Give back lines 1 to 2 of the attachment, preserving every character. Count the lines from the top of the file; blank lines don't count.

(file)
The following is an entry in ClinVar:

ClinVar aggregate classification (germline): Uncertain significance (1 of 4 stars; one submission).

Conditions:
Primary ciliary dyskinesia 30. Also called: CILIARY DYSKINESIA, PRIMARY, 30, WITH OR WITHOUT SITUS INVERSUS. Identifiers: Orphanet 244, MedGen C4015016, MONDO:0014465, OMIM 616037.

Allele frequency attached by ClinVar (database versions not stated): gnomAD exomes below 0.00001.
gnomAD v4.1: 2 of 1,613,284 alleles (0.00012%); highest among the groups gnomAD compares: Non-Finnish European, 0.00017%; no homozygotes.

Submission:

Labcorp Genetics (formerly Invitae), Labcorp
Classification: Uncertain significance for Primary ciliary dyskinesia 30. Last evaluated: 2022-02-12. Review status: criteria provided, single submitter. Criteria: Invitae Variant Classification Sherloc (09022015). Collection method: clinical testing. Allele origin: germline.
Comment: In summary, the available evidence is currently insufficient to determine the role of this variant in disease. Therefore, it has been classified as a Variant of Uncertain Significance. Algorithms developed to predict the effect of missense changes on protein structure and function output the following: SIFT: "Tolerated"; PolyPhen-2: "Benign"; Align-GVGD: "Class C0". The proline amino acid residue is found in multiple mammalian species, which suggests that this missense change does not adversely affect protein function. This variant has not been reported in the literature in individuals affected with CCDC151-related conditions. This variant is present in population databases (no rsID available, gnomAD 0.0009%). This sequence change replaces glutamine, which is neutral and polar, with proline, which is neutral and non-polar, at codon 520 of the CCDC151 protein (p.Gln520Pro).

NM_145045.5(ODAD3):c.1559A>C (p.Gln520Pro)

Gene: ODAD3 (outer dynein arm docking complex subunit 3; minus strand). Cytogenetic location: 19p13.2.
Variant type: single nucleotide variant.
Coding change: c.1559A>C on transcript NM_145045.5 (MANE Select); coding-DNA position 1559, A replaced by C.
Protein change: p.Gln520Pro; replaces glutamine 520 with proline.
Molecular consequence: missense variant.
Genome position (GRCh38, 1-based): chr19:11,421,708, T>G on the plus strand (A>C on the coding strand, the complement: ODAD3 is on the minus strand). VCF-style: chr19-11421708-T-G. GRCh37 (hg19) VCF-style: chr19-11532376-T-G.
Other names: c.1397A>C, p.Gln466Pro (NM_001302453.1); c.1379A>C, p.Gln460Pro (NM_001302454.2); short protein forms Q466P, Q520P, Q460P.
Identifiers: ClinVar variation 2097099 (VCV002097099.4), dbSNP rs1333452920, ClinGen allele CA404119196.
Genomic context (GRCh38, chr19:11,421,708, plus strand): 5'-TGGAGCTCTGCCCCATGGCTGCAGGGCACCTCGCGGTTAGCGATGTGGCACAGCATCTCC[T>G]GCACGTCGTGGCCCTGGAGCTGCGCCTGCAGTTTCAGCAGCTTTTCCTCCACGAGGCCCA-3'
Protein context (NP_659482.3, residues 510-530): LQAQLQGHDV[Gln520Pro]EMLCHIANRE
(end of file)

The following is an entry in ClinVar:

ClinVar aggregate classification (germline): Uncertain significance (1 of 4 stars; one submission).